When I first began writing this review of Zora Neale Hurston’s 1937 masterpiece, Their Eyes Were Watching God, it was an understatement to say that I felt daunted. Many have said that the novel defined the Harlem Renaissance of the 1920s, and prolific writers such as Alice Walker (author of The Colour Purple) have said that, “There is no book more important […] than this one”. Nevertheless, the reason why I jumped at the opportunity to write about it, is that when I read the book on a rainy-day during quarantine, the sense of wonder I felt for the novel’s protagonist made me want to share it with everyone.
The novel follows Janie Crawford, an African-American woman who recounts her journey from her Grandmother’s plantation shack to all-black Eatonville. Forced into a loveless marriage at the age of 16, Janie’s story is one of a black woman, who in the course of three marriages and a natural disaster, finds her independent voice and sense of self.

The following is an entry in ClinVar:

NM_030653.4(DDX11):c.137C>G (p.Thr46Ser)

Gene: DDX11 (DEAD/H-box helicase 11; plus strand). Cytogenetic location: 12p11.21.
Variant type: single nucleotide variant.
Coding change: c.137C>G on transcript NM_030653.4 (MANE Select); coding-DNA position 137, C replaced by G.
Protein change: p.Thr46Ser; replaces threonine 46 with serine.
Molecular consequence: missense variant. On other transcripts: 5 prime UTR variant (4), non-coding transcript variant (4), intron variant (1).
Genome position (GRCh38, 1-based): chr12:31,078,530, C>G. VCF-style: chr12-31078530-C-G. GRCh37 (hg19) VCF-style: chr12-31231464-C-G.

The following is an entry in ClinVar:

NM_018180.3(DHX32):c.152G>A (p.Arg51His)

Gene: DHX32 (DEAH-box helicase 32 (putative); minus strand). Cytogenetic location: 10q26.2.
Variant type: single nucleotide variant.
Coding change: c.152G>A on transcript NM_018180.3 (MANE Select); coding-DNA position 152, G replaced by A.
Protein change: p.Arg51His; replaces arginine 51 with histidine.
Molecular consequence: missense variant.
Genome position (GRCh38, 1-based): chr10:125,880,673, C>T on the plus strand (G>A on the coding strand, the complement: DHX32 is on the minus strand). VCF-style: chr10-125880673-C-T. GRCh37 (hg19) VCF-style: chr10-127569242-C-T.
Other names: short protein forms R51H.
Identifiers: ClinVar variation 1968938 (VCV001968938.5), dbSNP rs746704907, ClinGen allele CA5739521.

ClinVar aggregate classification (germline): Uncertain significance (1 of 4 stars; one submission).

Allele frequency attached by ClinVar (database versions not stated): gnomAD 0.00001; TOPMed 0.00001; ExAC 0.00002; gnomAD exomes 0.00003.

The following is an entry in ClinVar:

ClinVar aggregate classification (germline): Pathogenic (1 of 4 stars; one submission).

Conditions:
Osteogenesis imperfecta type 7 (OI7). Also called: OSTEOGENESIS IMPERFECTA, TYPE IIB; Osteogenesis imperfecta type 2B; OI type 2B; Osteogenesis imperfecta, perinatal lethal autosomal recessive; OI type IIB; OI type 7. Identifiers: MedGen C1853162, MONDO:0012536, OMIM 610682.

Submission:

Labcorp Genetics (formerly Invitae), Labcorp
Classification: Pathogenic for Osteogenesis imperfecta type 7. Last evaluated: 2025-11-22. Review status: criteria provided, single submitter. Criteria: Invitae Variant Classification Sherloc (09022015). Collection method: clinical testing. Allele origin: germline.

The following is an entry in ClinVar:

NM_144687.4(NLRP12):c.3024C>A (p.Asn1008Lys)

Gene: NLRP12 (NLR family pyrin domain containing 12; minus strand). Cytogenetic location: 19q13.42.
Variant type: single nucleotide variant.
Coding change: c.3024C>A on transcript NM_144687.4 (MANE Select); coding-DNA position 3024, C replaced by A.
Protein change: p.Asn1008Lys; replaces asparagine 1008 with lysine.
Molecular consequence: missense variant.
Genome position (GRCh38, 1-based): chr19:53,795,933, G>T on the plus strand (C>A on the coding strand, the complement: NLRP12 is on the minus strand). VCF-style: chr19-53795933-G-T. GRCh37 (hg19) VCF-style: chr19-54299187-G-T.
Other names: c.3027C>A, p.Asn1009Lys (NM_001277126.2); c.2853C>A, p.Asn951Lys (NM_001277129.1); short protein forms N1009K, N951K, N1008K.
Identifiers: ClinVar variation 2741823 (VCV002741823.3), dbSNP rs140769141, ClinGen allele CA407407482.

The Southern dialect throughout the book is powerful, allowing Hurston to blend folklore with black idiom. This is why the novel transcends labels. It focuses at its rawest level, on telling a personal love story, which prevents the novel from being solely about racism and white supremacy. Janie does face discrimination, but Hurston chooses to focus deeply on her nuanced life experiences as an individual. This adds complexity to the novel’s presentation of race which is one of the reasons people read it over and over again.
One of the most powerful scenes is when Janie is forced to shoot her husband and true love, Tea Cake, who has gone mad after being bitten by a rabid dog during a hurricane. This climax triggers enormous shock. However, the fact that she continually takes her destiny into her own hands, whether when shooting her husband or at other twists and turns in the plot, gives the novel a sense of developing agency.
Originally, the book was dismissed when it was published because of the presentation of Janie as an independent black woman. However, the growing feminist movement of the 70s and 80s, and the introduction of several Black Studies programmes in American universities helped to establish its rightful place in the canon. Overall, it is Janie’s strength and Hurston’s choice to focus on sensuality as well as social commentary which makes Their Eyes Were Watching God one of the greatest novels of the 20th century.
– Hannah Judge
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